Most people, however, say Gruber usually isn’t insulting. He’s just blunt—to a fault. Jon Kingsdale, who served as the first executive director of the Massachusetts health insurance exchange while Gruber served on the board, puts it more diplomatically: “He’s not a Washington person who carefully crafts what he says before an audience the way you would polish it if you thought it was being recorded and distributed broadly.”
That’s a huge problem for the Obama administration, though, because Gruber has now become known as an “architect” of Obamacare—a phrase that has been used by many news organizations, including Politico, and implies that he was in the room drafting the legislation. It’s not, though, precise enough. His real contribution, according to most former congressional staffers who actually drafted the legislation, was to provide the economic models to figure out what the impact of different choices would be—like what different levels of subsidies would cost, and especially what would happen to the mix of healthy and sick people if there was no individual mandate. That’s not nothing, though. Top Democrats are running away from Gruber now—Nancy Pelosi tried to pretend she had never heard of him, and former Health and Human Services Secretary Kathleen Sebelius says she never met with him. But of course they all knew him; just because he wasn’t an “architect” doesn’t mean his work wasn’t important.
What really infuriates the Obama administration and congressional Democrats at the moment, however, is what Gruber said about the central issue in the latest Obamacare lawsuit to go before the Supreme Court: whether the law actually allows subsidies for people who get their health insurance through the federal marketplace that covers 37 states, not just people who get it from state-based marketplaces. If the justices decide that it doesn’t—thanks to the way one section of the law is worded—it can gut most of the law.
Just about every staffer who worked on the legislation says, no, that’s not what we meant—of course the law allows subsidies for everyone. But that’s not what Gruber said. In yet another video, from January 2012, he appears to make the exact same argument that the plaintiffs in the Supreme Court lawsuit are making: “If you’re a state and you don’t set up an exchange, that means your citizens don’t get their tax credits.” Naturally, the quote from that video is right there in the petition to the Supreme Court—which calls Gruber “one of the Act’s architects”—and it’s a good bet that it will come up in the oral arguments. Michael Carvin, the lead attorney in the case, sums it up: “Gruber is Exhibit A that any English-speaking person knows what the subsidies language says.”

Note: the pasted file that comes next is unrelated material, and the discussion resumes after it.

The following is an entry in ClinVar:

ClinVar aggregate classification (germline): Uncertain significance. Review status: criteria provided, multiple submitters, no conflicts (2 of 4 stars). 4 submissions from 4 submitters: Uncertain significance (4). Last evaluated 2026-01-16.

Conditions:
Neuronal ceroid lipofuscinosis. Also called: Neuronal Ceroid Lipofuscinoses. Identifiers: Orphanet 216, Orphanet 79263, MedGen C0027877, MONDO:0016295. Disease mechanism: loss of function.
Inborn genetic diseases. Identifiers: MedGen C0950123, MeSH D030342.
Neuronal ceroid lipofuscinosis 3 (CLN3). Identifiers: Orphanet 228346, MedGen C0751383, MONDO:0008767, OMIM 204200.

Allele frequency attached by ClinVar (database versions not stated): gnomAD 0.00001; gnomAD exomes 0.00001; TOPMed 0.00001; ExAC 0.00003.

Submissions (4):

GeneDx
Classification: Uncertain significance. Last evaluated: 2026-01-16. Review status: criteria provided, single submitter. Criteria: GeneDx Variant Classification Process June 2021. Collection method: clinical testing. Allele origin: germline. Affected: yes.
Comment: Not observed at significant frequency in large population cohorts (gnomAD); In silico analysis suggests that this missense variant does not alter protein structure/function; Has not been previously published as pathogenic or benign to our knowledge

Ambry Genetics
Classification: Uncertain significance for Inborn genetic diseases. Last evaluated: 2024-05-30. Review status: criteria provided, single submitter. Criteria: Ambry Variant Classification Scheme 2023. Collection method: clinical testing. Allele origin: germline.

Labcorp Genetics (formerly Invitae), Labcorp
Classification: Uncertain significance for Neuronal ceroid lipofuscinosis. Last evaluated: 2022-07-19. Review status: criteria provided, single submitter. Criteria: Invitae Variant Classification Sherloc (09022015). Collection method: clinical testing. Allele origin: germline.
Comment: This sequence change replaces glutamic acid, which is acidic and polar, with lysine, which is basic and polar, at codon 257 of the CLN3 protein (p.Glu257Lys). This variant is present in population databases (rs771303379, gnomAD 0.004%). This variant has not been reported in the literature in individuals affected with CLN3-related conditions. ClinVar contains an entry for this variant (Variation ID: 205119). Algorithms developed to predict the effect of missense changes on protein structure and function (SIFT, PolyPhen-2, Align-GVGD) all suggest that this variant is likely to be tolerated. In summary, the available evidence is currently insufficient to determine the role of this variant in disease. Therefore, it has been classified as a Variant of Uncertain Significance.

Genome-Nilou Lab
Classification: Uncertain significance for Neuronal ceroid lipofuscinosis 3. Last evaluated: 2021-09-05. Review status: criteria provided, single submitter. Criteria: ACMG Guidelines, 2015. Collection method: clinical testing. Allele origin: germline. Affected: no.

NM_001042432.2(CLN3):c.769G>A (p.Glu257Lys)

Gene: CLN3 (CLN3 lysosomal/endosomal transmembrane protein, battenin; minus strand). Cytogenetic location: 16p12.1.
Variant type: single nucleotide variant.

Gruber, who declined to comment on the record for this article, has backed away from those remarks, telling the New Republic’s Jonathan Cohn that at the time of his speech—January 2012—it wasn’t clear that the federal exchange would even be ready in time for the start of enrollment. Gruber also apologized once, on MSNBC, but otherwise has been lying low ever since the videos surfaced, watching himself so his words don’t get him into trouble again. That caution will have to end Tuesday, when he’s expected to give an opening statement and then answer questions about his comments. After that, don’t expect to see him surface again for a while—unless he gets called to another hearing.
So how did Gruber become such a sought-after speaker, and a quotable source for health care reporters, in the first place? Because, unlike many academics, Gruber is not a jargon-spouting numbers cruncher: He’s a good “explainer-in-chief,” too, always ready with a plain-English translation of some wildly complicated effect of the health care law. There were plenty of reporters who turned to him as an authority not just on health economics, but on all things Obamacare. Full disclosure: I was one of them. Whenever a new set of enrollment figures came out during the bumpy rollout, Gruber was one of the first people I would call, because he would always have a clear and reasonable take on what they meant—always from the perspective of an Obamacare supporter, but if the numbers weren’t spectacular, he would tell you that. And he could compare the developments to the same stage of the launch of Romneycare, which didn’t hurt either.